5 August 2022, 06:59

Seals of Mesopotamia: finds by Charles Leonard Woolley

Seals of Mesopotamia: finds by Charles Leonard Woolley
People of the ancient world used cylinder seals to certify documents. Archaeologists have found most of these artifacts in the territory of the former Mesopotamia, where hundreds of seals have been made from amethyst, obsidian, jade, limestone and other materials since the time of the Sumerian civilization. Their surface contains a variety of images and inscriptions, which are an invaluable source of information about the religious rites of the Sumerians.

Many cylinder seals were discovered by the English archaeologist Charles Leonard Woolley. Throughout the first half of the 20th century, Woolley traveled around Egypt, Syria, the territory of ancient Anatolia and Sumer, conducted excavations in these places, during which he collected a collection of unique specimens. So, in 1913, he went to Beirut, where he perfectly mastered the Arabic language and devoted a lot of time to the study of burials. Then Woolley discovered numerous decorations and seals. In the same year, the scientist went to Palestine and proved himself as a diplomat, reconciling several Arab tribes among themselves, which also contributed to the safe excavation.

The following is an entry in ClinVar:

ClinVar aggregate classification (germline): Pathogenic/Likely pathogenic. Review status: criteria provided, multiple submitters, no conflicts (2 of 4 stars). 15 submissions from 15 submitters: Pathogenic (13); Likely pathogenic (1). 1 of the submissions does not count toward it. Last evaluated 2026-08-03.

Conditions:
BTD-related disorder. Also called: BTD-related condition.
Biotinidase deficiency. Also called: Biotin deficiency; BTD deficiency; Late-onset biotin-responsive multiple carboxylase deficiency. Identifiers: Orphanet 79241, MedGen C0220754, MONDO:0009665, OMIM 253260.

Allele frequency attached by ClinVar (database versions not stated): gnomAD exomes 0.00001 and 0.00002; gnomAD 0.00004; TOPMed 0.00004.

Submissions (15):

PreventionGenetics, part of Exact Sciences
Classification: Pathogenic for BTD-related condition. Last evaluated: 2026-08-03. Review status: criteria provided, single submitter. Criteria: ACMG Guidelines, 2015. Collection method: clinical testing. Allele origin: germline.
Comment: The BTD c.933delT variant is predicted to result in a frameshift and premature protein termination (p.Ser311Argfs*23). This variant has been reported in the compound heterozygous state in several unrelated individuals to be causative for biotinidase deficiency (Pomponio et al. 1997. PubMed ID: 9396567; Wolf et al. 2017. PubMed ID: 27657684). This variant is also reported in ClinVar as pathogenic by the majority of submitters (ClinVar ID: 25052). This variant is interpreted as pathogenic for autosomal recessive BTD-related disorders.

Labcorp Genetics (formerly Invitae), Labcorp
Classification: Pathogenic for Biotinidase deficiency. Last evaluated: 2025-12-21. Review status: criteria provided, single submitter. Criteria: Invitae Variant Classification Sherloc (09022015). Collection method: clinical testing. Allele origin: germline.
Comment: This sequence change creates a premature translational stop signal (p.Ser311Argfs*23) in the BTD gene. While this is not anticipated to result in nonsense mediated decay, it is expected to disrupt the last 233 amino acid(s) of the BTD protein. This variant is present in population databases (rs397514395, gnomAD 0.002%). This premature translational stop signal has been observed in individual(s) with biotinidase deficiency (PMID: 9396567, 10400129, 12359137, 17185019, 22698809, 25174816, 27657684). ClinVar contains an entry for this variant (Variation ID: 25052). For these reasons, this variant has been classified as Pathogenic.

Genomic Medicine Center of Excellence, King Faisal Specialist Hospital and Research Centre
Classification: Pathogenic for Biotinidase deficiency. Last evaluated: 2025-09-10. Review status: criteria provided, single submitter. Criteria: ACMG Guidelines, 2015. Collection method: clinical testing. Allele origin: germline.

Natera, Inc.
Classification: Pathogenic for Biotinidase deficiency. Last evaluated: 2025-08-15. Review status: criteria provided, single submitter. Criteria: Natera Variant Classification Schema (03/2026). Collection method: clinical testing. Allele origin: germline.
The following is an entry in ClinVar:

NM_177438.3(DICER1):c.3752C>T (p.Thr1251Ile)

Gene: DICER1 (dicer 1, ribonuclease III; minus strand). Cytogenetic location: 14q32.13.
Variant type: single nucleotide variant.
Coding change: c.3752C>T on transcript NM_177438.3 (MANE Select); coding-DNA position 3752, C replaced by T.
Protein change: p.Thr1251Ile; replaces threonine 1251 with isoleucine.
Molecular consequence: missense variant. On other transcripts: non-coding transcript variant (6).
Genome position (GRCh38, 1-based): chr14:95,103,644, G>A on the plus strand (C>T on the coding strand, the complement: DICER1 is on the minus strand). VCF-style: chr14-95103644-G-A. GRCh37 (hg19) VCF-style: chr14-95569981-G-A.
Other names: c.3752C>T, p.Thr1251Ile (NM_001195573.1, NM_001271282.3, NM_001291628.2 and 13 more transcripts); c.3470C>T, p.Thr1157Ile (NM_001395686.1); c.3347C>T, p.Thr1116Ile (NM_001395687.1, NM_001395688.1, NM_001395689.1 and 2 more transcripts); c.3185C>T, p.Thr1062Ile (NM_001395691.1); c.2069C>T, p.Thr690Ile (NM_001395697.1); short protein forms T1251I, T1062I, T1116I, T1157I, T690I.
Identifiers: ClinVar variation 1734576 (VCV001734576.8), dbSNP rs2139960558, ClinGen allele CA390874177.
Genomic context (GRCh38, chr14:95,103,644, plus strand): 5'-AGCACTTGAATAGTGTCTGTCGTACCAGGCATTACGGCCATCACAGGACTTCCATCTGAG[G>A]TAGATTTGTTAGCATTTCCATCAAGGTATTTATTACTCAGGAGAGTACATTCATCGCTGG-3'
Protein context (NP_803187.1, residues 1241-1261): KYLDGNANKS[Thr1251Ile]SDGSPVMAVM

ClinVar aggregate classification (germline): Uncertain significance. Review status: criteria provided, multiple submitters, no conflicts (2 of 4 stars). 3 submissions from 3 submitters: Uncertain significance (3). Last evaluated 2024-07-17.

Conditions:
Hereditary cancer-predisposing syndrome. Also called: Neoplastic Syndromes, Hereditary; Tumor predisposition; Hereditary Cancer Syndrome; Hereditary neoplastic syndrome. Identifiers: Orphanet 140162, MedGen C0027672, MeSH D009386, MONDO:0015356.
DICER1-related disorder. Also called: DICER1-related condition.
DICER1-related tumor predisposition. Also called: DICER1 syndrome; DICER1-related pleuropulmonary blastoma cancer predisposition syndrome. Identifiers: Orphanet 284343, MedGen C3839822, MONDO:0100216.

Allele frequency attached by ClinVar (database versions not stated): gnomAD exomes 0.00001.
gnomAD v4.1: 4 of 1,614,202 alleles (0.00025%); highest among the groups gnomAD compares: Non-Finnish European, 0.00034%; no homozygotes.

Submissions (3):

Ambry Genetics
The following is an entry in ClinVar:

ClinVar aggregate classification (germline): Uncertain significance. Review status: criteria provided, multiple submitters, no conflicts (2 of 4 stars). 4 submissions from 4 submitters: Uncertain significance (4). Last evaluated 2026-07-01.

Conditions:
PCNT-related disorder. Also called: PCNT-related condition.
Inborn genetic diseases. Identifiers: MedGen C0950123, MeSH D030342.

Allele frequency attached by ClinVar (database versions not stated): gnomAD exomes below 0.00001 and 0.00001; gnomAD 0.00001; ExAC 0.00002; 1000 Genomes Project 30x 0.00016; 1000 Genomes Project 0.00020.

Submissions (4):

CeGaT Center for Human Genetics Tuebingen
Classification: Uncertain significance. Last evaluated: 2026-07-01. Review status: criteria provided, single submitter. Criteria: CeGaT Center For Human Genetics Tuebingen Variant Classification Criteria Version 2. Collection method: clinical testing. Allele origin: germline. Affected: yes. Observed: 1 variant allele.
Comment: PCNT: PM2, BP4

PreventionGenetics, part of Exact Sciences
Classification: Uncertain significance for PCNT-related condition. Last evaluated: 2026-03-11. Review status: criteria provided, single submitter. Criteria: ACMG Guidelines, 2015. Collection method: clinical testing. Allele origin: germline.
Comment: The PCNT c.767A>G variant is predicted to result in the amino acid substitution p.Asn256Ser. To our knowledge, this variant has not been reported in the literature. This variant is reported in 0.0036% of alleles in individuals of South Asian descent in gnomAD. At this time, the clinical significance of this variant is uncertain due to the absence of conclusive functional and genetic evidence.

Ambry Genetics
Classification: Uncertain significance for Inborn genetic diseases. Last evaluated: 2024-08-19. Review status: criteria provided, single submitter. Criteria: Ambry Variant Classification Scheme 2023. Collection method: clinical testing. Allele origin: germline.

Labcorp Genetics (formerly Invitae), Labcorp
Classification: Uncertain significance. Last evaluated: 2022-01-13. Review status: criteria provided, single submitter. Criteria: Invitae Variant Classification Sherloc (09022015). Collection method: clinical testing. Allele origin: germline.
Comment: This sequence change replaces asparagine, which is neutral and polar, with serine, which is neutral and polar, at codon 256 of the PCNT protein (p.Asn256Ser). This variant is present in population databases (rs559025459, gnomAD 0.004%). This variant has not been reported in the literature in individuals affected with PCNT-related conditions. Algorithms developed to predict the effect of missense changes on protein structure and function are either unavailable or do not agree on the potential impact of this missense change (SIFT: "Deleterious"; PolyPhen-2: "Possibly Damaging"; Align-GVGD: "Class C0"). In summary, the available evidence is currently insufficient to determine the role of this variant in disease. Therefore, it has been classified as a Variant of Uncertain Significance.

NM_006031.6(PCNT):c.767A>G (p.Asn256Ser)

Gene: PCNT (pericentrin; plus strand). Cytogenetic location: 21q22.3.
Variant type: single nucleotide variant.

Among Woolley's largest finds is the necropolis at Ur, one of the most famous and important Sumerian cities. In addition to hundreds of graves of ordinary citizens, there were 16 graves of representatives of the royal family. Woolley came across a seal from the reign of Sargon of Akkad, who conquered the city-states of Sumer and created his own empire. Let's look at some seals from the explorer's collection, donated to the British Museum.

This seal is made of lapis lazuli. The composition is divided into two parts and depicts drinking people and butlers. The specimen was found in the tomb of a high-ranking resident of Ur named Puabi.
The next item is made of chlorite. It depicts two eagles, the legs and wings of which form rhombuses. The scorpion is in the center of the diamond.
On the seals there are simple patterns. For example, in this case, rhombuses, stars and an image in the form of a ladder are carved in a steatite cylinder.
Many seals contain cuneiform inscriptions. Scientists have translated the text on this artifact as "Varad-Sin, son of Lamassa", there are no images.
Old and modern seals can be purchased in the Sphragistics section of Violity.

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